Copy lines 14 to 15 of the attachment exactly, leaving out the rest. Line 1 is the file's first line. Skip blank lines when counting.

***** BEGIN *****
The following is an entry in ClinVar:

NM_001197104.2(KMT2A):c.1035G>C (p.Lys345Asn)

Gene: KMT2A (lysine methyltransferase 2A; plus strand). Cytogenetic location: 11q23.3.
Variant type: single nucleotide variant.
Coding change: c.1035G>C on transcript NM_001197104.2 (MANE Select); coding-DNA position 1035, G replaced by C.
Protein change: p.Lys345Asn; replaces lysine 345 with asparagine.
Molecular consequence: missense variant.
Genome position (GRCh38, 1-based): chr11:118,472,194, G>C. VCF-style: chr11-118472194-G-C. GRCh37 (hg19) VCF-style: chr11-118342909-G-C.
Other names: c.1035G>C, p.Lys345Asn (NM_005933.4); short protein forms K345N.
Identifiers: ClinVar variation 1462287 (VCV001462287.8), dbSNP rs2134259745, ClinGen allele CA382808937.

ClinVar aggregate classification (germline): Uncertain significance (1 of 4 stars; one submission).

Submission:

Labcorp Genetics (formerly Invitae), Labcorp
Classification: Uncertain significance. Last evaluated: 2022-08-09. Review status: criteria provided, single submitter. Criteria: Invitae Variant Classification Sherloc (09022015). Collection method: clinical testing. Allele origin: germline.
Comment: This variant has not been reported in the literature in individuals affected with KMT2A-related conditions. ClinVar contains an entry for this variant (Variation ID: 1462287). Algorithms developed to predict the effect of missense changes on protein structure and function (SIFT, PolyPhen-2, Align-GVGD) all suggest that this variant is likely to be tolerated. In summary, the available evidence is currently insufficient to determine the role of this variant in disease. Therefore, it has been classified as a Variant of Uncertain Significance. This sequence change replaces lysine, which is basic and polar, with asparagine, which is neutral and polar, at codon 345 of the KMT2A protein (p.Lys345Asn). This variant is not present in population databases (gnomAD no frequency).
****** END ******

Classification: Uncertain significance. Last evaluated: 2022-08-09. Review status: criteria provided, single submitter. Criteria: Invitae Variant Classification Sherloc (09022015). Collection method: clinical testing. Allele origin: germline.
Comment: This variant has not been reported in the literature in individuals affected with KMT2A-related conditions. ClinVar contains an entry for this variant (Variation ID: 1462287). Algorithms developed to predict the effect of missense changes on protein structure and function (SIFT, PolyPhen-2, Align-GVGD) all suggest that this variant is likely to be tolerated. In summary, the available evidence is currently insufficient to determine the role of this variant in disease. Therefore, it has been classified as a Variant of Uncertain Significance. This sequence change replaces lysine, which is basic and polar, with asparagine, which is neutral and polar, at codon 345 of the KMT2A protein (p.Lys345Asn). This variant is not present in population databases (gnomAD no frequency).